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The future of the two-toned Wall Centre tower

Question: If the Wall Centre gets reclad to fix the glass issue, will it remain two toned or which colour will win out?

Answer: Oh, you sly questioner you. (This was from Joe Just Joe, for those too lazy/busy to look back.) You must surely know about the tussle at city hall over this the last few years, with some of us wondering whether the mercurial Peter Wall would finally get his way and, against city hall wishes, finally get the all-black tower he had dreamed of. Gather round, kiddies, and I’ll tell you.

First of all, for those who don’t know the history, Vancouver council approved the final tower for the Wall Centre back in the late 1990s, based on images presented by architect Peter Busby that the building would be a gleaming shaft of light, especially compared to the two other, shorter, dark-glassed towers on the Wall block across from St. Paul’s on Burrard. Then-planning director Larry Beasley was particularly insistent that if the Wall tower was to be allowed up to 300 feet on this high piece of ground, making it prominent on the skyline, it should look transparent.

But lo and behold, when the building started going up in around 2000, the glass looked awfully dark — nothing like the images. People started phoning city hall, complaining that it looked like Darth Vader’s house was being built there. After many in-camera meetings over what to do, the city decided to sue.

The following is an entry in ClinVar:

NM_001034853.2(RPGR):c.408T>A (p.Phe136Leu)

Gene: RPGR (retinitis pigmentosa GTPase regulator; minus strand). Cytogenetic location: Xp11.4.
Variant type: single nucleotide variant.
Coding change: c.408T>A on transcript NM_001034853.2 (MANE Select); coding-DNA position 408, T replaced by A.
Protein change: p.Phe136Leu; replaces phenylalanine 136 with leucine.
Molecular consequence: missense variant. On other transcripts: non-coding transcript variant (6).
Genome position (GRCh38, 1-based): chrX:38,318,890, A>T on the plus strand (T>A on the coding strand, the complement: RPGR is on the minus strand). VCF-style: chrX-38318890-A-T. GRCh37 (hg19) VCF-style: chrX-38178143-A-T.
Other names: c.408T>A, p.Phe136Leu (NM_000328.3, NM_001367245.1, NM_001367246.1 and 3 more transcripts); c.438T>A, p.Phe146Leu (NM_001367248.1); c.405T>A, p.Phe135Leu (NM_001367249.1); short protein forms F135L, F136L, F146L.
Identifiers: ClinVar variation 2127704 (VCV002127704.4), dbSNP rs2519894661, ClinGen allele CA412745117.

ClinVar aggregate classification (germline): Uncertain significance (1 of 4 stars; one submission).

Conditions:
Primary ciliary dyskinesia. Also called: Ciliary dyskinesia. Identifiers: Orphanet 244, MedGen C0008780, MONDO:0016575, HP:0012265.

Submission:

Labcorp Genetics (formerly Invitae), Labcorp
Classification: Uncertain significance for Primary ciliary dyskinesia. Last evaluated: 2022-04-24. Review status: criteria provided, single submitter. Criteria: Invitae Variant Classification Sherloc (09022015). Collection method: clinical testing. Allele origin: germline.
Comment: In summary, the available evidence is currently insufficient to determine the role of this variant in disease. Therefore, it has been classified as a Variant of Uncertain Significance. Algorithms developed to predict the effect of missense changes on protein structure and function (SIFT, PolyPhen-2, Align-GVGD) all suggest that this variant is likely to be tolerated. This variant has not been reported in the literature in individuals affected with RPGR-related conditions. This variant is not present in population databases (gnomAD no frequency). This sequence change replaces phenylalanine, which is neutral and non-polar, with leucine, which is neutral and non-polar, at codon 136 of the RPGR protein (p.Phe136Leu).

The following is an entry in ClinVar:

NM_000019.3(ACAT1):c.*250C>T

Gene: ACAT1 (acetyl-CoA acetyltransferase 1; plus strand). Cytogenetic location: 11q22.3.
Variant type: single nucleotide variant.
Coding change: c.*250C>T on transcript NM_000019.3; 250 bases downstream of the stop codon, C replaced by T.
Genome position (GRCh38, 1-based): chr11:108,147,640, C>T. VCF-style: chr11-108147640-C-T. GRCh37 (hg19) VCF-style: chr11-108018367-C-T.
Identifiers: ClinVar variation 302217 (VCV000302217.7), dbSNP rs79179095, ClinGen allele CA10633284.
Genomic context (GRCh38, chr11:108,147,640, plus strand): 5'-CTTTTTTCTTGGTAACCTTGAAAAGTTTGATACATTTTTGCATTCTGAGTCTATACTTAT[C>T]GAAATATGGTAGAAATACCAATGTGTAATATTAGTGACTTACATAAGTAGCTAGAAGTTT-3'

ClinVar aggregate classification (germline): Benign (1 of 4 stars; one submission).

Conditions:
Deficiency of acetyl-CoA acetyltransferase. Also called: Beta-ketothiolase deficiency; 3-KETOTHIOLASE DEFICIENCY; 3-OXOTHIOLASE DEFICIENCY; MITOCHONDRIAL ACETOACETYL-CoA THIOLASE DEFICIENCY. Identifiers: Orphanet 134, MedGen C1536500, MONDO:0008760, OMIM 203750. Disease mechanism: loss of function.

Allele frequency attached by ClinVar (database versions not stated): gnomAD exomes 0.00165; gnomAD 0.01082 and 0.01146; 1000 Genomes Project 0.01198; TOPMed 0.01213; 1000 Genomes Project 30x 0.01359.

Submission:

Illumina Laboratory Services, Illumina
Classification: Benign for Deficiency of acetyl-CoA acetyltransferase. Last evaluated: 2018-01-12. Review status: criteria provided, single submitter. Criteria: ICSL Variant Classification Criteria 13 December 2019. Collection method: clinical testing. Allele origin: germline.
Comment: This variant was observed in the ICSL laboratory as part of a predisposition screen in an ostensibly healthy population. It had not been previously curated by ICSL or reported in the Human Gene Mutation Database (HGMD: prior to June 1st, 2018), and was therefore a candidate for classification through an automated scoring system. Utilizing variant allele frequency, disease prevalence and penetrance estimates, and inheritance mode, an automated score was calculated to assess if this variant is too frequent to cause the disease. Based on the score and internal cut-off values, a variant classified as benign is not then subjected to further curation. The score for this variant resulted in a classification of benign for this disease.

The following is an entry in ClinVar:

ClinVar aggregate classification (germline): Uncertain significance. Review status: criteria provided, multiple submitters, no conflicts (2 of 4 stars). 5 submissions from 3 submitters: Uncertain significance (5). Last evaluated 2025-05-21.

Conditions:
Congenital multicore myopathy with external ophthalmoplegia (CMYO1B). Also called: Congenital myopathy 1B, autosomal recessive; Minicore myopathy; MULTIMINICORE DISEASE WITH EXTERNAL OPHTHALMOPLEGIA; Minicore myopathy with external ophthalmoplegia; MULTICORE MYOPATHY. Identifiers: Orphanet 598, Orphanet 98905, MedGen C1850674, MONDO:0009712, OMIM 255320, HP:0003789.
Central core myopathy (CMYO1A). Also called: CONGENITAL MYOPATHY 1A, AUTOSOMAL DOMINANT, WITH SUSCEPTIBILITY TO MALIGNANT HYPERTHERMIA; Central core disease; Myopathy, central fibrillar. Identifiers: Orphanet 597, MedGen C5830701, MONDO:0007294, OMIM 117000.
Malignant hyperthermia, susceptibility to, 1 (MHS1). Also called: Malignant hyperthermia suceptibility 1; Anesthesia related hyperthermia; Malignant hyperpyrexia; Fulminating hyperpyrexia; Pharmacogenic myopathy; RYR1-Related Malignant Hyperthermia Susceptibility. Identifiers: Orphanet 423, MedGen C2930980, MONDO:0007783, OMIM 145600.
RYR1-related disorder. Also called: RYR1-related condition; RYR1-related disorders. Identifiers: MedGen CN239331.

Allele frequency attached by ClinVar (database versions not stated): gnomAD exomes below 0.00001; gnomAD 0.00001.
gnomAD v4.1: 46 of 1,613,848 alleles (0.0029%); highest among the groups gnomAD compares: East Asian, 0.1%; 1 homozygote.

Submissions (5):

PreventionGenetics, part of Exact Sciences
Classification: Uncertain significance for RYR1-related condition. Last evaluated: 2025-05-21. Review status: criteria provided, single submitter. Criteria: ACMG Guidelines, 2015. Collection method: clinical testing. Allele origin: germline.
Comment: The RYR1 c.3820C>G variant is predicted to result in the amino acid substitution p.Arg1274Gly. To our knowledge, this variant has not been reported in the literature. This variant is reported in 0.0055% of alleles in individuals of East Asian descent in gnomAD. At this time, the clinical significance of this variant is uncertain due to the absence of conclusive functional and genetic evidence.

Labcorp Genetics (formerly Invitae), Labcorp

Eventually, it turned out that someone in the planning department, presented with a glass sample that looked whitish in the light it was presented, had inadvertently okayed a much darker glass than intended. But then Mr. Wall, who loves dark glass and the solidity it conveys, ordered a glass that was darker still than what had been officially approved. Which means he broke the rules, instead of just bending them. Ultimately, he had to pay the city a fine of a few million and architect James Cheng was brought in to come up with a solution. The solution was to put clear glass on the top third and leave the already mostly in place dark glass on the bottom.

All was quiet for a while. Then in about 2006/2007, I started hearing whispers from city hall that Wall’s people were at city hall saying that the clear glass was causing a terrible problem. The building’s mechanical functions were breaking down because the clear glass did not function at all like the dark glass, in terms of retaining or releasing heat. So air conditioners and heaters were working overtime.

The pitch to the city was: Since we have to replace the glass anyway because of all these problems, how about if we make the whole tower one unified dark building again.

I understand that our now recently departed planning director, Brent Toderian, nixed that idea. Apparently the problem was that, when the Walls were ordered to put clear glass on the top, they never changed the mechanical functions of the building to work better with the new glass. So of course it kept breaking down. City staff advised them on how to get better environmental performance out of the building, but did not okay any darker shade.

My understanding is that the building is going to get new glass, but it won’t be darker. It will just be a new kind that is more energy efficient.

If dark glass suddenly starts appearing on the top, do let City Plumber here know. It will mean either that 1. someone in planning got rooked again 2. someone made a political decision to allow the dark glass after all 3. you’re in an alternate universe.